The apostle Paul says in Acts 20:24 concerning the sufferings that awaited him in Jerusalem, “But none of these things move me, neither count I my life dear unto myself, so that I might finish my course with joy, and the ministry, which I have received of the Lord Jesus, to testify the gospel of the grace of God.” Paul said, “I would not die for a gospel that told me that I could work my way into God’s favor. But for a gospel that tells me that the way to God’s favor is the way of certain, saving grace — for this gospel,” says Paul, “I would gladly die.”
You say to me, “What is this gospel of grace that you are talking about today?” According to the Bible, grace is a virtue of God’s being. It is that virtue of God whereby He possesses favor, love, kindness toward those who are unworthy and ill-deserving. In that favor, He purposes that He will save them. By the power of His grace, He will bring them out of sin to Himself. The gospel of grace is, therefore, a gospel about God. It tells us who He is. I Peter 5:10 reads: “The God of all grace, who hath called us unto his eternal glory by Christ Jesus.” There is in God an ocean of favor toward those who deserve only destruction from His hand.
And this favor is not merely God’s good intentions or God’s feelings about them, but it is His mighty power to reach down and to deliver those people from their destruction. Ephesians 2:8, “For by grace are ye saved.” It was of grace that God chose whom He would save out of a fallen world. Romans 11:5 speaks of an election of grace. In Romans we read that God will be gracious to whom He will be gracious ( Rom. 9). In grace, He gave these to His Son Jesus Christ, that Jesus Christ might take their place upon a cross and suffer for their sins. The apostle Paul says in I Timothy 1:14, “the grace of our Lord was exceeding abundant” toward me. And he goes on to say that that grace was that Christ died for him. It was by grace that God calls these elect and redeemed sinners to Himself. We are (Gal. 1:6) called to Christ by grace.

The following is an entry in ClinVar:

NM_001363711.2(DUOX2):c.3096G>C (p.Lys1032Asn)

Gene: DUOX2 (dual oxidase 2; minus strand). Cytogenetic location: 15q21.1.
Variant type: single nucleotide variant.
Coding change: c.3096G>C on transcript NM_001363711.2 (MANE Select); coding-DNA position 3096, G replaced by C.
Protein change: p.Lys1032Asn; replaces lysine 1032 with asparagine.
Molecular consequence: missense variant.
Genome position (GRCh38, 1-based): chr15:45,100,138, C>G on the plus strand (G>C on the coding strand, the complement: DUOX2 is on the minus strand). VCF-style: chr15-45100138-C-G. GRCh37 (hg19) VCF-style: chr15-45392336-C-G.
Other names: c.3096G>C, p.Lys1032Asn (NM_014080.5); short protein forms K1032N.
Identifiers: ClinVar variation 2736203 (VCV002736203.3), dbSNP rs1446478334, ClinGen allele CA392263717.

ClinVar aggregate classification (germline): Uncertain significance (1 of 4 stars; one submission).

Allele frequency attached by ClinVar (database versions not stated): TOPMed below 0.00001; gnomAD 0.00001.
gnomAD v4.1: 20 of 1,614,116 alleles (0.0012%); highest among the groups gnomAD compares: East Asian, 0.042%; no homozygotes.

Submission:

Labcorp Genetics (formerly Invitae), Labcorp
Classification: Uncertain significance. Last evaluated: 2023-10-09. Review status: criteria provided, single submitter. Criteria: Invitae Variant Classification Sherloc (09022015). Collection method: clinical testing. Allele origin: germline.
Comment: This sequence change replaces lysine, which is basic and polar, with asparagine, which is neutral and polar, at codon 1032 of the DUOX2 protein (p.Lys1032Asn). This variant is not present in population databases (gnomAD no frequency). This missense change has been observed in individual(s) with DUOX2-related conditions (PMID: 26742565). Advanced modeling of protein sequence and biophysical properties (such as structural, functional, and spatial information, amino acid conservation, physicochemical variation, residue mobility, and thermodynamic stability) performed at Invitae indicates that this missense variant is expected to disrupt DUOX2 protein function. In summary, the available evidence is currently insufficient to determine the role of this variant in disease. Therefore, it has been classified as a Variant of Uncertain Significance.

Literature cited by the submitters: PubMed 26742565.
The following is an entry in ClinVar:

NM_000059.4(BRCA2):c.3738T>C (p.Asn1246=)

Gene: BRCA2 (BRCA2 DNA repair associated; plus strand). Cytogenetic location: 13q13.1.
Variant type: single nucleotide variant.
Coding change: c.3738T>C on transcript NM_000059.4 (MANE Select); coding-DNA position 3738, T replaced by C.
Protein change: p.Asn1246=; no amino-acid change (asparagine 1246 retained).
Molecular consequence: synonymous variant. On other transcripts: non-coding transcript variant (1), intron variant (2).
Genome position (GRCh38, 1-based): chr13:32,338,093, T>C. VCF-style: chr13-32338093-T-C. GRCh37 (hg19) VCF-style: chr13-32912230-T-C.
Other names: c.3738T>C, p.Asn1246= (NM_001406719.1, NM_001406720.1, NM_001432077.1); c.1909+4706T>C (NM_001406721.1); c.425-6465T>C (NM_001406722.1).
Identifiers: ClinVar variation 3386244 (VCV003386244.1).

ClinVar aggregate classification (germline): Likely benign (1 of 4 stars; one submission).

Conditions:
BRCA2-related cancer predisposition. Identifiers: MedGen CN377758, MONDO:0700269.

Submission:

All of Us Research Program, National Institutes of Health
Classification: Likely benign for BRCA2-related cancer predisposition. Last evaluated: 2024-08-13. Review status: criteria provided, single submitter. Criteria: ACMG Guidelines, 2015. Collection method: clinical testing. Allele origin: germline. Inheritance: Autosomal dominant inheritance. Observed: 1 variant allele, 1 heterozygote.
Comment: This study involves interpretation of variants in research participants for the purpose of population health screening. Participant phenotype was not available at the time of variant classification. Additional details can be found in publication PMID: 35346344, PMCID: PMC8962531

The gospel of grace, therefore, declares the truth about God and about you. It declares about you that you are a naked, hell-deserving, corrupt sinner, without any merit, with nothing within yourself to attract God’s eye, without any power to save yourself. The gospel of grace is the good news about God and His grace. The powerful grace of God to choose, the powerful grace of God to redeem, the powerful grace of God to send the Holy Spirit to smite the heart and bring one under the burden and conviction of sin, the powerful grace of God to give faith and to point to Jesus Christ as the sin-bearer and as the only Savior. It is a gospel, from beginning to end, of grace, the grace of God.
Why does anyone go to heaven? Only by grace. Why does anyone stand forgiven in the blood of Jesus Christ? It is only by grace. What will be the song, your song, the song of the church, throughout all eternity? “My God, it was Thy grace that did my strength supply.”
The Reformation of the sixteenth century returned this gospel of grace to the church. The Reformation did that, first of all, because Luther and his fellow Reformers proclaimed that grace is the ground of the sinner’s salvation. The question, then and today, can be reduced to its simplest form: On what ground or reason do you hope to stand in the favor of God? There are only two possible answers to that question. It is either based upon something in yourself, or it is grace. It is either a work that you perform, or that another performs for you by grace alone. You cannot mix those two. It must be one or the other. It cannot be both.
Throughout the medieval age the church had developed an ingenious and elaborate system of works and merits. We ought not be startled by that, for this is the reflection of the human heart. The default religion of man is works. The default religion of man is pride: I can make it; I can do it myself. So the church taught that there is a multitude of ways whereby the sinner could be made right with God. He could be made right with God through the intercession and the merits of saints or through the virgin Mary or through a purging of himself after death in Purgatory or through absolution from a priest or by money — indulgences, paid to the church. That was a gospel of works. That gospel of works under which Martin Luther was taught left the nagging question: “Have I done enough? Did I do it well enough?”